Monday, March 21, 2011
World Down Syndrome Day
Today (or rather the few minutes remaining of it as I type this) is March 21st, or World Down Syndrome Day. DS is a chromosomal trait whereby the 21st pair of chromosomes in each cell is in fact a triplet. DS is also known as Trisomy 21 for this reason.
And so, with the numbers 3 and 21 being rather significant, World Down Syndrome Day is held on the 21st day of the 3rd month each year.
For those who know us personally, or have followed my blog for a while, you will know already that my daughter, Meg, has DS. And for those of you who didn’t know, well, you do now. Feel free to click here or on the Down’s Syndrome label on my sidebar in the section “Find your favourite topics” (now on the left column of this blog, until I decide to redesign it again) for more information, or ask me questions in the comments if you have any.
Meg is in mainstream education. She goes to the local high school, where she attends most of the classes other children of her age go to. In some classes she is more or less keeping up, in others she goes at her own pace with the help of a support assistant. There are a couple of classes she doesn’t attend, but is involved in separate activities in the Support Unit to help develop areas she might have difficulties in.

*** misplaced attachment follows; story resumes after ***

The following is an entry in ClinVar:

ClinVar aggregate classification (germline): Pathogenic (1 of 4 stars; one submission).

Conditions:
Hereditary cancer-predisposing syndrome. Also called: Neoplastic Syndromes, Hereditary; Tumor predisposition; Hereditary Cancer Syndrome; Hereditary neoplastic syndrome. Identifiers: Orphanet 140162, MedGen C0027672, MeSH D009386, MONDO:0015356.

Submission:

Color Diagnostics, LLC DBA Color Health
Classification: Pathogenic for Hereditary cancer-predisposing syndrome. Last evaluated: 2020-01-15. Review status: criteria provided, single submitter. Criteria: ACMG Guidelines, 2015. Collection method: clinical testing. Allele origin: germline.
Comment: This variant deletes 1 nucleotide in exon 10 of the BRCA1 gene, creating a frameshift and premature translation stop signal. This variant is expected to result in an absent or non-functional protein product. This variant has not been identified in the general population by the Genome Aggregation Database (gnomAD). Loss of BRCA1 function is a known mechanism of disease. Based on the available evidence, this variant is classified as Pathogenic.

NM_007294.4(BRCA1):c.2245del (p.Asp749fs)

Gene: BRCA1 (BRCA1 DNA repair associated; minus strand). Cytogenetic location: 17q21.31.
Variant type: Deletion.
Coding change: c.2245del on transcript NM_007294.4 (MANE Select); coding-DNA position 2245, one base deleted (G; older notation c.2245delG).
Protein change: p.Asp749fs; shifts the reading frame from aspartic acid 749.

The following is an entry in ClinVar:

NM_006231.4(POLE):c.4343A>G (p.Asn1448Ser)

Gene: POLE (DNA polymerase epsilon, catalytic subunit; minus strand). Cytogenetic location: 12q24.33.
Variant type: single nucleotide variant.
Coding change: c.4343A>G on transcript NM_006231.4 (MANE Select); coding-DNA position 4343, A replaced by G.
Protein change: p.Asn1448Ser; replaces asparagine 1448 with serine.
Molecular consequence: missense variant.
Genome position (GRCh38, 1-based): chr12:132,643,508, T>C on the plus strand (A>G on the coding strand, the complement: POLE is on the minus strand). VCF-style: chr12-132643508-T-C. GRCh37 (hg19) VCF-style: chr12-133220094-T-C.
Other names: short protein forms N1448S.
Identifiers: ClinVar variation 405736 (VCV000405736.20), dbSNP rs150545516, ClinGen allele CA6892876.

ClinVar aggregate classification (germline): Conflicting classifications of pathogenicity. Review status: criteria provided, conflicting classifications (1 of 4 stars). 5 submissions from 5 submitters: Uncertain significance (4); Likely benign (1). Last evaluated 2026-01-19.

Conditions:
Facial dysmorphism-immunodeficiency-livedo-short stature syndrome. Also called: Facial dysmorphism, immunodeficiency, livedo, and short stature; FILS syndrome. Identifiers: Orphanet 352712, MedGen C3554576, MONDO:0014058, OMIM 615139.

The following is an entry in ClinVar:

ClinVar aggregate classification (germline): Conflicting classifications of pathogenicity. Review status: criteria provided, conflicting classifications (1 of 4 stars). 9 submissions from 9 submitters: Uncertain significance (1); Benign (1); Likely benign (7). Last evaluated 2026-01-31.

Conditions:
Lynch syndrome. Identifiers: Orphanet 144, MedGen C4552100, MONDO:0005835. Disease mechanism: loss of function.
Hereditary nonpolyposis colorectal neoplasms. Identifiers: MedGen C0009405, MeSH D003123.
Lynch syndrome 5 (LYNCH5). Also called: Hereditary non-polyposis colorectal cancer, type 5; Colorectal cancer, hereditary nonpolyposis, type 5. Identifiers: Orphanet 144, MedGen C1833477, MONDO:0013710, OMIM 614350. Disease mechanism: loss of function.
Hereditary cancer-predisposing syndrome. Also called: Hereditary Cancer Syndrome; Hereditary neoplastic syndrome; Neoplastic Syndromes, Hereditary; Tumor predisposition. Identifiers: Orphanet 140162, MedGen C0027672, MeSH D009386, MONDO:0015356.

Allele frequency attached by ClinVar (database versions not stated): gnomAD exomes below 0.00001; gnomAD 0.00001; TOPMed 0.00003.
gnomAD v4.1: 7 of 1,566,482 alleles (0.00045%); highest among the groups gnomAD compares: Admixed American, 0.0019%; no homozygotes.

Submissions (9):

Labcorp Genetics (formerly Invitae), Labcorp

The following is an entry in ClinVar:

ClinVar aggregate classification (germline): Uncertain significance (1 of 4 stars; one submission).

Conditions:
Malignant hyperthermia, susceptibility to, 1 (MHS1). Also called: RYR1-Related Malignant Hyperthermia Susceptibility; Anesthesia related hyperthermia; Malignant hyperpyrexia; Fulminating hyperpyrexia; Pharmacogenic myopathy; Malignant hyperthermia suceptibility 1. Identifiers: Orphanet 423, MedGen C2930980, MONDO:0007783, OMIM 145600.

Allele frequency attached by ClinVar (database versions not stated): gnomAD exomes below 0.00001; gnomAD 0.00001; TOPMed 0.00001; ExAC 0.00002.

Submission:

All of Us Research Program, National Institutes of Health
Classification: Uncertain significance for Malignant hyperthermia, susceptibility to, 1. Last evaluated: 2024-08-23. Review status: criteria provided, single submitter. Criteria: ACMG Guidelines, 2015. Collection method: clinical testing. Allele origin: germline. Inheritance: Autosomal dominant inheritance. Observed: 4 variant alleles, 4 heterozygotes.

So, given the date, I thought it might be worth mentioning we recently received Meg’s first High School Pupil Report.
In every single subject she does, whether it is Art, Science, Home Economics or IT she has received the same grade for both Effort and Behaviour – “Excellent” – the highest possible.
The report is full of quotes such as, “I wish more pupils we like her as it would make my life a lot easier” (Information Technology); “Meg is a delightful girl to have in the class and always gives her best” (Music); “...she has made a positive contribution to the class” (Mathematics).
What is clear about Meg is, whatever subject she is engaged in and at whatever level, she does her best.
As I have tried to impress on my son many times, the difference between the minimum we can get away with, and the maximum we are capable of, can be vast. The effort we put into things determines not whether we necessarily succeed or not in the task, but is a reflection of who we are as people and how we will face the world.
Meg faces the world by doing her best.
And I couldn’t be more proud.